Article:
Bahamas

Bahamas Travel Guide

It’s only logical to try out water sports and island activities while staying in the Bahamas. Most hotels and resorts provide access and information for all kinds of adventures and experiences either on-site or right nearby. One of the world’s largest open-air aquariums, Atlantis Waterscape, is right in Nassau at the Atlantis Resort at “Paradise Island.” It holds over 200 marine species, not to mention the waterpark with a lazy river, waterslides and a personal dolphin experience.

Stuart Cove’s Aqua Adventures is Nassau’s primary experiences for diving and snorkeling. Their dive sites are open for beginners to event he most experienced divers. The snorkel adventure visits three sites, including one with sharks (for the daring to participate). The Pirates of Nassau is Nassau’s pirate museum, where you can learn the history of pirates on the island and in the Caribbean itself, and even board a replica pirate ship. Above and Below Abaco also provides diving experiences, but does island-hopping tours as well, including one to the Mystical Blue Hole, an island sinkhole with crystal clear water.

For Nassau standards, the Clifton Heritage Land and Sea Park is way off the beaten path. It is not even accessible by public transportation. Nevertheless, it is easy to get to by taxi or through a tour operator.

Pompey Square is a free-spirited social hub for local festivals, art shows, lounging and child’s play. There is an interactive water feature in the center of the square; surrounding it are restaurants, bars, souvenir shops and the Pompey Museum of Slavery and Emancipation.

In the late 1700s, enslaved Africans carved a gorge, more than 100 feet deep, into a solid limestone hillside with axes and other sharp hand tools. This passageway of 66 sloping steps provided a shorter route from Fort Fincastle to Nassau City, which was needed in case of an attack.

Two worlds collide at the adjoining Rawson Square and Parliament Square, central bearing points in downtown Nassau. Rawson Square houses a half body bronze bust of Sir Milo Butler, the first governor-general in an independent Bahamas.

The view of Nassau is one of Fort Charlotte’s best attributes.

Over the years, Nassau's many protected shoals and islets have provided the ideal base for the most notorious Caribbean pirates, including Blackbeard and Calico Jack, who destroyed the entire town in 1695.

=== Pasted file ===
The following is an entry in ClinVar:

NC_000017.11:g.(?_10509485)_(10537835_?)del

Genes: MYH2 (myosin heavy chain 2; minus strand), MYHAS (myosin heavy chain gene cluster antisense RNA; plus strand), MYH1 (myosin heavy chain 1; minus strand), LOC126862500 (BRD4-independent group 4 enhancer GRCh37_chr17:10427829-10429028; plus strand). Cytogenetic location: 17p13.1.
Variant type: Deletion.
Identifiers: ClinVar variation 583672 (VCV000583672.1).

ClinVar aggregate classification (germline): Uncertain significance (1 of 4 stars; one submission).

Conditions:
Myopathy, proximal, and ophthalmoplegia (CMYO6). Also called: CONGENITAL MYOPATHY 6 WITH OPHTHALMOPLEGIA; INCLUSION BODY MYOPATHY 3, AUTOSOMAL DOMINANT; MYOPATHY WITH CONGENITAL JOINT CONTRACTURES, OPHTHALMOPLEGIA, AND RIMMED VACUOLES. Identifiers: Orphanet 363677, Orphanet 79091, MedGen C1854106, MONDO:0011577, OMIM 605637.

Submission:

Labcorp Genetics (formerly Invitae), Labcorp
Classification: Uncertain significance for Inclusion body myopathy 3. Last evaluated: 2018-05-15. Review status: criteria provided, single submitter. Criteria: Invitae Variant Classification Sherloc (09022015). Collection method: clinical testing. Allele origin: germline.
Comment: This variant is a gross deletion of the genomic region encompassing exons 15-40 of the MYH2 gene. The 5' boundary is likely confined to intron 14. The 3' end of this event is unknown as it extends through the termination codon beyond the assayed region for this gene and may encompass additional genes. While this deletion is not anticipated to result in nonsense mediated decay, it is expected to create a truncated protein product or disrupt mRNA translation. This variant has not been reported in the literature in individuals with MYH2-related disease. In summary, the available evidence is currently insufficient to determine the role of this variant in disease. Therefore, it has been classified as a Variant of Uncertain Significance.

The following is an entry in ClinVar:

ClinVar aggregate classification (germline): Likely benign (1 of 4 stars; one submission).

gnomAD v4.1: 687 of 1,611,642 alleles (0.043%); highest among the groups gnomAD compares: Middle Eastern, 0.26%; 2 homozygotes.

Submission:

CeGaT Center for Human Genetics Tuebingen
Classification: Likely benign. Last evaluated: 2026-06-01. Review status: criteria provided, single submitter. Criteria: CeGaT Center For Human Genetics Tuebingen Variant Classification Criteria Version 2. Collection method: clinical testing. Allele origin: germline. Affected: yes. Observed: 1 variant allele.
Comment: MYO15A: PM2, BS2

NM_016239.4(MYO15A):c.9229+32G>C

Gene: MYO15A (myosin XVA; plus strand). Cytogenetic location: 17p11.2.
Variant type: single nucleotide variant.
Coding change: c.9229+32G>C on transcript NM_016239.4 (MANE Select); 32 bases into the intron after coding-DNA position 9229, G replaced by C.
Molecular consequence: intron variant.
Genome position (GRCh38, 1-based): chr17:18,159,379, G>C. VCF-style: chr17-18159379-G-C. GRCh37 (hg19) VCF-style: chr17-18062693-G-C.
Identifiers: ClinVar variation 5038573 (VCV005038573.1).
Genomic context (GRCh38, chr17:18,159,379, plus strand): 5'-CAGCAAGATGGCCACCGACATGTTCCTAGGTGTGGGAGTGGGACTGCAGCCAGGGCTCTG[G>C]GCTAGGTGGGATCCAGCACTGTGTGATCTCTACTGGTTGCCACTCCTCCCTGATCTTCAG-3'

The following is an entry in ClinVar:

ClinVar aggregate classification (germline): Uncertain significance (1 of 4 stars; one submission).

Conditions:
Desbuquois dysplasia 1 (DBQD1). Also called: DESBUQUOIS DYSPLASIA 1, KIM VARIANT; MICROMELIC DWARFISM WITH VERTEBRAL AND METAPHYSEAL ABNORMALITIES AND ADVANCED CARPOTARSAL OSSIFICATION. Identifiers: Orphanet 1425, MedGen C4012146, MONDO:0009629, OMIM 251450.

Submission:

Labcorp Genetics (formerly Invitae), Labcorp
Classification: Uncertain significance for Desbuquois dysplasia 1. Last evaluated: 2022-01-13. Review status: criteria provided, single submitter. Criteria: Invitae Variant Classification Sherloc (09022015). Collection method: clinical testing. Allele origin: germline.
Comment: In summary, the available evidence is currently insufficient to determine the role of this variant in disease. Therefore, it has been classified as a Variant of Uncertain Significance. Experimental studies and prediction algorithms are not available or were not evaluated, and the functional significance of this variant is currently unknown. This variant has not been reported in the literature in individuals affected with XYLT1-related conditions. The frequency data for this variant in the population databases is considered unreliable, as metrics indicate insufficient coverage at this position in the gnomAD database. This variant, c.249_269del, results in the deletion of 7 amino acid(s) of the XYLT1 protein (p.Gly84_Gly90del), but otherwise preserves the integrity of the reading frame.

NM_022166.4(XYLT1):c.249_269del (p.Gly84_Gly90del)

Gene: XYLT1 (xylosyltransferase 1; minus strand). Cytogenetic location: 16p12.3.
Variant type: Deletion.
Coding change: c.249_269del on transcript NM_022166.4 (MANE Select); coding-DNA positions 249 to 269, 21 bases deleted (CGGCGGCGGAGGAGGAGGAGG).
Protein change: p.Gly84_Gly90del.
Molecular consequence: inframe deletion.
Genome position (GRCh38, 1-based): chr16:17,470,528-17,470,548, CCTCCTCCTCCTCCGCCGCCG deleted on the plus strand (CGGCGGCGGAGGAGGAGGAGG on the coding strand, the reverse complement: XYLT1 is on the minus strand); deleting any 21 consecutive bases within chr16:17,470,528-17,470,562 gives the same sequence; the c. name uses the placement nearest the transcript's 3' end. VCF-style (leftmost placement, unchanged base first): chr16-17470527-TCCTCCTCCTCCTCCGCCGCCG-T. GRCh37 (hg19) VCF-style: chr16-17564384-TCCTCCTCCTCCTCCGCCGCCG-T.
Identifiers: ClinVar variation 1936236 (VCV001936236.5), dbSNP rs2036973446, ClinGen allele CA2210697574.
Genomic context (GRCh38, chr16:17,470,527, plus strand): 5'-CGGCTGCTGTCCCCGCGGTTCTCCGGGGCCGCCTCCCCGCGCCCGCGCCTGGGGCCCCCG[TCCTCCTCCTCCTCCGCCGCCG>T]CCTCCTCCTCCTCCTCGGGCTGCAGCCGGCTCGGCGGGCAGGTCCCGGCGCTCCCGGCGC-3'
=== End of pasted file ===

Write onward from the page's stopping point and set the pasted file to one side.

The first land-and-sea preserve in the world (it was established in 1959) encompasses 176 square miles of stunningly clear water, along with dozens of cays, islets, and beaches.

Owner Pip Simmons sells items like Le Monta Society linen sheets and shell-encrusted mirrors.

New York City and Los Angeles gym rats swear by Physique 57's program of exercise, stretching, and interval training to turn their bodies into lean, mean, muscle machines. The four-day program is now offered twice annually at the One&Only Ocean Club.

On Bay Street, between Rawson Square and the British Colonial Hotel, you'll find all the usual Caribbean duty-free suspects: John Bull, Solomon's Mines, Colombian Emeralds.

The only zoo in the Bahamas, Ardastra relies on donations to keep its operation running. It has a surprising variety of animals, from a Vietnamese pot-bellied pig to a jaguar.

The Bahamian answer to Lilly Pulitzer, this locally owned company (which began, like Lilly, in the mid-1960’s) stocks clothing, handbags, and home accessories all made from its signature hand-printed fabrics.

Located inside a pink building with white columns, Bamboo-Bamboo is the designer's place to shop for island-style home décor and accent pieces.

On an island where so many venues feel like they just sprang up yesterday (they did!), the Waterloo, in an old colonial mansion on a saltwater estuary, is an institution, with a sports bar, open-air pool bar, and a bar dedicated to Bacardi.